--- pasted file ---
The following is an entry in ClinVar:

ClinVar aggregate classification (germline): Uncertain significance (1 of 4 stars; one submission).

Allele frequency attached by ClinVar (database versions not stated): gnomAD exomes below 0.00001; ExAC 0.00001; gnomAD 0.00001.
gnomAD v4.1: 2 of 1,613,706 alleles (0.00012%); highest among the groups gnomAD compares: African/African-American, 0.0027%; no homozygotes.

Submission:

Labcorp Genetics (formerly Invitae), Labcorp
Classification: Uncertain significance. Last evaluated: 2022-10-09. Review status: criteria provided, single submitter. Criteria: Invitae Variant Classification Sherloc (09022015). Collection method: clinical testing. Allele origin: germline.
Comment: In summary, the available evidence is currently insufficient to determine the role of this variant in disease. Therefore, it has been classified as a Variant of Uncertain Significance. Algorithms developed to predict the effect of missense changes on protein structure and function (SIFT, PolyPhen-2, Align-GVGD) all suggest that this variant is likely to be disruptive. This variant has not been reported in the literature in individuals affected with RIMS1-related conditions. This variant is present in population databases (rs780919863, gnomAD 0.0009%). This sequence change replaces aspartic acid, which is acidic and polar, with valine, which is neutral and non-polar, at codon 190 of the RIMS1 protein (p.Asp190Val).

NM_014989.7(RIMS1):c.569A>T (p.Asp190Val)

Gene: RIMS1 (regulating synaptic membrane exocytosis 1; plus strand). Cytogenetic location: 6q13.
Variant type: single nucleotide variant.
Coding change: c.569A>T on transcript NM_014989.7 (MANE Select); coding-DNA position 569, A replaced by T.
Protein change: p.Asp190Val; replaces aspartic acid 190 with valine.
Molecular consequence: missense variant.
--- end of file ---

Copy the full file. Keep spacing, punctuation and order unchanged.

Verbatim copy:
The following is an entry in ClinVar:

ClinVar aggregate classification (germline): Uncertain significance (1 of 4 stars; one submission).

Allele frequency attached by ClinVar (database versions not stated): gnomAD exomes below 0.00001; ExAC 0.00001; gnomAD 0.00001.
gnomAD v4.1: 2 of 1,613,706 alleles (0.00012%); highest among the groups gnomAD compares: African/African-American, 0.0027%; no homozygotes.

Submission:

Labcorp Genetics (formerly Invitae), Labcorp
Classification: Uncertain significance. Last evaluated: 2022-10-09. Review status: criteria provided, single submitter. Criteria: Invitae Variant Classification Sherloc (09022015). Collection method: clinical testing. Allele origin: germline.
Comment: In summary, the available evidence is currently insufficient to determine the role of this variant in disease. Therefore, it has been classified as a Variant of Uncertain Significance. Algorithms developed to predict the effect of missense changes on protein structure and function (SIFT, PolyPhen-2, Align-GVGD) all suggest that this variant is likely to be disruptive. This variant has not been reported in the literature in individuals affected with RIMS1-related conditions. This variant is present in population databases (rs780919863, gnomAD 0.0009%). This sequence change replaces aspartic acid, which is acidic and polar, with valine, which is neutral and non-polar, at codon 190 of the RIMS1 protein (p.Asp190Val).

NM_014989.7(RIMS1):c.569A>T (p.Asp190Val)

Gene: RIMS1 (regulating synaptic membrane exocytosis 1; plus strand). Cytogenetic location: 6q13.
Variant type: single nucleotide variant.
Coding change: c.569A>T on transcript NM_014989.7 (MANE Select); coding-DNA position 569, A replaced by T.
Protein change: p.Asp190Val; replaces aspartic acid 190 with valine.
Molecular consequence: missense variant.